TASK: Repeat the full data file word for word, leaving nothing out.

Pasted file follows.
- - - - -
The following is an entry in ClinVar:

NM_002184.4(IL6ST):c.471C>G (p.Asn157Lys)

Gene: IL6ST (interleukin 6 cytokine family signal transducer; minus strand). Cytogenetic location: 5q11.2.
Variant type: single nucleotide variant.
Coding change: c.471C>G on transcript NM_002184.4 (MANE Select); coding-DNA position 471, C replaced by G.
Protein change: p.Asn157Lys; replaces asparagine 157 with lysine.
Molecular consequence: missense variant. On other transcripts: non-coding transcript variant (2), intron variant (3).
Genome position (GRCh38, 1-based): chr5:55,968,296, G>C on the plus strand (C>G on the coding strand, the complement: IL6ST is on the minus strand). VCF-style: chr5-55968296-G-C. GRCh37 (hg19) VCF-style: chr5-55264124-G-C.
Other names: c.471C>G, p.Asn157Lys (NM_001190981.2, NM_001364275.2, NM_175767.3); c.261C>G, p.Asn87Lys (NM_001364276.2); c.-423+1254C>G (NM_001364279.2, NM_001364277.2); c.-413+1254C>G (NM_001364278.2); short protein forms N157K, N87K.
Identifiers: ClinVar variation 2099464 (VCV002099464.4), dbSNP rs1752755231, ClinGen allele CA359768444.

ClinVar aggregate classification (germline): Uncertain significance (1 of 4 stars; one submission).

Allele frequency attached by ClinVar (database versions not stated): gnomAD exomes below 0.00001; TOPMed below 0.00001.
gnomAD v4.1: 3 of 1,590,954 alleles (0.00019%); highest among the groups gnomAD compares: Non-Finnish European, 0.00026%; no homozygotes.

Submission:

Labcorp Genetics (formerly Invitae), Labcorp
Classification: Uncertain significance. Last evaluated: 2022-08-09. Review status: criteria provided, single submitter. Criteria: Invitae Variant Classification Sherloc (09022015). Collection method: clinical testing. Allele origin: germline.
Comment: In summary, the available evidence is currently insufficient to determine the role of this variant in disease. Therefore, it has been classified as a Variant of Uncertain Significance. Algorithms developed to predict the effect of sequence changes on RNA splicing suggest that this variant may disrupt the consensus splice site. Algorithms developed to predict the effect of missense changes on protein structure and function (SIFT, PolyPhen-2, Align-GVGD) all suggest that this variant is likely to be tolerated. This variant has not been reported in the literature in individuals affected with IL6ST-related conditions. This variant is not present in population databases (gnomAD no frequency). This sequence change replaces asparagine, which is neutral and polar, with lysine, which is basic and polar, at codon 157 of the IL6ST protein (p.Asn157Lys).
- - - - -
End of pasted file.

The following is an entry in ClinVar:

NM_002184.4(IL6ST):c.471C>G (p.Asn157Lys)

Gene: IL6ST (interleukin 6 cytokine family signal transducer; minus strand). Cytogenetic location: 5q11.2.
Variant type: single nucleotide variant.
Coding change: c.471C>G on transcript NM_002184.4 (MANE Select); coding-DNA position 471, C replaced by G.
Protein change: p.Asn157Lys; replaces asparagine 157 with lysine.
Molecular consequence: missense variant. On other transcripts: non-coding transcript variant (2), intron variant (3).
Genome position (GRCh38, 1-based): chr5:55,968,296, G>C on the plus strand (C>G on the coding strand, the complement: IL6ST is on the minus strand). VCF-style: chr5-55968296-G-C. GRCh37 (hg19) VCF-style: chr5-55264124-G-C.
Other names: c.471C>G, p.Asn157Lys (NM_001190981.2, NM_001364275.2, NM_175767.3); c.261C>G, p.Asn87Lys (NM_001364276.2); c.-423+1254C>G (NM_001364279.2, NM_001364277.2); c.-413+1254C>G (NM_001364278.2); short protein forms N157K, N87K.
Identifiers: ClinVar variation 2099464 (VCV002099464.4), dbSNP rs1752755231, ClinGen allele CA359768444.

ClinVar aggregate classification (germline): Uncertain significance (1 of 4 stars; one submission).

Allele frequency attached by ClinVar (database versions not stated): gnomAD exomes below 0.00001; TOPMed below 0.00001.
gnomAD v4.1: 3 of 1,590,954 alleles (0.00019%); highest among the groups gnomAD compares: Non-Finnish European, 0.00026%; no homozygotes.

Submission:

Labcorp Genetics (formerly Invitae), Labcorp
Classification: Uncertain significance. Last evaluated: 2022-08-09. Review status: criteria provided, single submitter. Criteria: Invitae Variant Classification Sherloc (09022015). Collection method: clinical testing. Allele origin: germline.
Comment: In summary, the available evidence is currently insufficient to determine the role of this variant in disease. Therefore, it has been classified as a Variant of Uncertain Significance. Algorithms developed to predict the effect of sequence changes on RNA splicing suggest that this variant may disrupt the consensus splice site. Algorithms developed to predict the effect of missense changes on protein structure and function (SIFT, PolyPhen-2, Align-GVGD) all suggest that this variant is likely to be tolerated. This variant has not been reported in the literature in individuals affected with IL6ST-related conditions. This variant is not present in population databases (gnomAD no frequency). This sequence change replaces asparagine, which is neutral and polar, with lysine, which is basic and polar, at codon 157 of the IL6ST protein (p.Asn157Lys).